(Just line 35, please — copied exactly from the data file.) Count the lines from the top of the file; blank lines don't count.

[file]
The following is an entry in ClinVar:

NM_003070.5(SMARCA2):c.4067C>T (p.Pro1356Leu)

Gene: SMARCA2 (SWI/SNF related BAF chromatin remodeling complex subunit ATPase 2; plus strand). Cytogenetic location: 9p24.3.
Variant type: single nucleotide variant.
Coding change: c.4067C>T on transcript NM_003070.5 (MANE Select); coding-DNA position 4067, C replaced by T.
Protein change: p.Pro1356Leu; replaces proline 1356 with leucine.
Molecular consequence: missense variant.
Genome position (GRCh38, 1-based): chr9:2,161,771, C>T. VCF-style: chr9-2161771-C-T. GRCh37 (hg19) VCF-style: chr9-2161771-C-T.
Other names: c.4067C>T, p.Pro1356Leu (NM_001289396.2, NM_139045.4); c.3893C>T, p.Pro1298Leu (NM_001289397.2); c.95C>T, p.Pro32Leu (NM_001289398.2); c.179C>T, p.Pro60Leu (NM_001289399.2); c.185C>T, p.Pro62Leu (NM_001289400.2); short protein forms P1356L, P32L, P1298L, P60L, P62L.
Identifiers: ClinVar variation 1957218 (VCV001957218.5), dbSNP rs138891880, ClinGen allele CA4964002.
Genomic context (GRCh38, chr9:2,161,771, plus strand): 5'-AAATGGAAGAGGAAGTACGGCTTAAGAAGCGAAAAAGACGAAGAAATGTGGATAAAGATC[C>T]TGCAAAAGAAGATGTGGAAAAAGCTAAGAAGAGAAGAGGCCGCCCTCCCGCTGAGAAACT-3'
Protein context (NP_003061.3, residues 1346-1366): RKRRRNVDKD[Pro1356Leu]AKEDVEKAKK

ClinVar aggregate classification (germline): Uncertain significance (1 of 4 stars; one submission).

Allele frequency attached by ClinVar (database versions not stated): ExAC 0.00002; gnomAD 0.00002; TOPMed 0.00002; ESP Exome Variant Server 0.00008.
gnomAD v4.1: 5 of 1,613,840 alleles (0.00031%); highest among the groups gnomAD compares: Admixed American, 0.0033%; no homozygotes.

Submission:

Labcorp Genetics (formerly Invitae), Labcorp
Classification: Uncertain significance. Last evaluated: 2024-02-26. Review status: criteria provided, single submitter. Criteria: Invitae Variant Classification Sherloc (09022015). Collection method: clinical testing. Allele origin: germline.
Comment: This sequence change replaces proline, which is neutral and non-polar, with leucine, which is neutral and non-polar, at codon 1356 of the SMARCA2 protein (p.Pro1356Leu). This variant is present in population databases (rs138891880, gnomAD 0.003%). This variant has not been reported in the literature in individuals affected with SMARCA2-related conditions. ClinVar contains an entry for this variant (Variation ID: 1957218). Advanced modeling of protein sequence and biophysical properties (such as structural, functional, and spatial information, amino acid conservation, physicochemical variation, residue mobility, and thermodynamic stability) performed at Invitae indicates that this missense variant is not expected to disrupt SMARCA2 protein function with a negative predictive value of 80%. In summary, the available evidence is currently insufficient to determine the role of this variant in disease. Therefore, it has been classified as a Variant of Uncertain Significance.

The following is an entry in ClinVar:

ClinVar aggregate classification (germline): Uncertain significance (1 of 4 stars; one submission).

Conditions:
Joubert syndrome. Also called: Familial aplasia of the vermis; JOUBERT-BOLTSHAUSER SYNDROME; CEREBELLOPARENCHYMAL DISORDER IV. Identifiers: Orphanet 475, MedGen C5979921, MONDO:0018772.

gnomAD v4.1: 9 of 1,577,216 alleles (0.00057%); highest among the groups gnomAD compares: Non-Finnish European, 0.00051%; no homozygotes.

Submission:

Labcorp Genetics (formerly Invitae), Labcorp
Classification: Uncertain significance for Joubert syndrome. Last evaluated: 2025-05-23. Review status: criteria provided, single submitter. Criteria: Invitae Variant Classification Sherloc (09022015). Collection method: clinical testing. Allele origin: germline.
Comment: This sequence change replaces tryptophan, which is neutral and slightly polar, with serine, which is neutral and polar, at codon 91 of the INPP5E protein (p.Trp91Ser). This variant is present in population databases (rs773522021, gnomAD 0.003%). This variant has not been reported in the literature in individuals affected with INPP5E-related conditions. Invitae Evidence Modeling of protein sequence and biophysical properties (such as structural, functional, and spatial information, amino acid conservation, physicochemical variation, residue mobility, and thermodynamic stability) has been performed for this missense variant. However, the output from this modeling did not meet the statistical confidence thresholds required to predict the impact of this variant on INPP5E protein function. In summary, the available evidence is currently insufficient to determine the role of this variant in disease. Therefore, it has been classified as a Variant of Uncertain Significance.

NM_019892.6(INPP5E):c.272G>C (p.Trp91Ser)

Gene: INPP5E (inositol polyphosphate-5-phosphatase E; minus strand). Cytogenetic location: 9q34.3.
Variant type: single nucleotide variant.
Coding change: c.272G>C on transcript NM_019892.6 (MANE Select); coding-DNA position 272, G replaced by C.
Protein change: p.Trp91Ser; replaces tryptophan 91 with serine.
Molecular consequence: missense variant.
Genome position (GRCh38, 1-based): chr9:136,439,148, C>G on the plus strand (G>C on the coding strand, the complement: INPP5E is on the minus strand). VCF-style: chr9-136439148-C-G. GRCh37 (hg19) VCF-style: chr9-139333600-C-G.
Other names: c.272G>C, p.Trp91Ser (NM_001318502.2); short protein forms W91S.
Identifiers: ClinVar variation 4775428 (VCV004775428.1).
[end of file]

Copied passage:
Genome position (GRCh38, 1-based): chr9:136,439,148, C>G on the plus strand (G>C on the coding strand, the complement: INPP5E is on the minus strand). VCF-style: chr9-136439148-C-G. GRCh37 (hg19) VCF-style: chr9-139333600-C-G.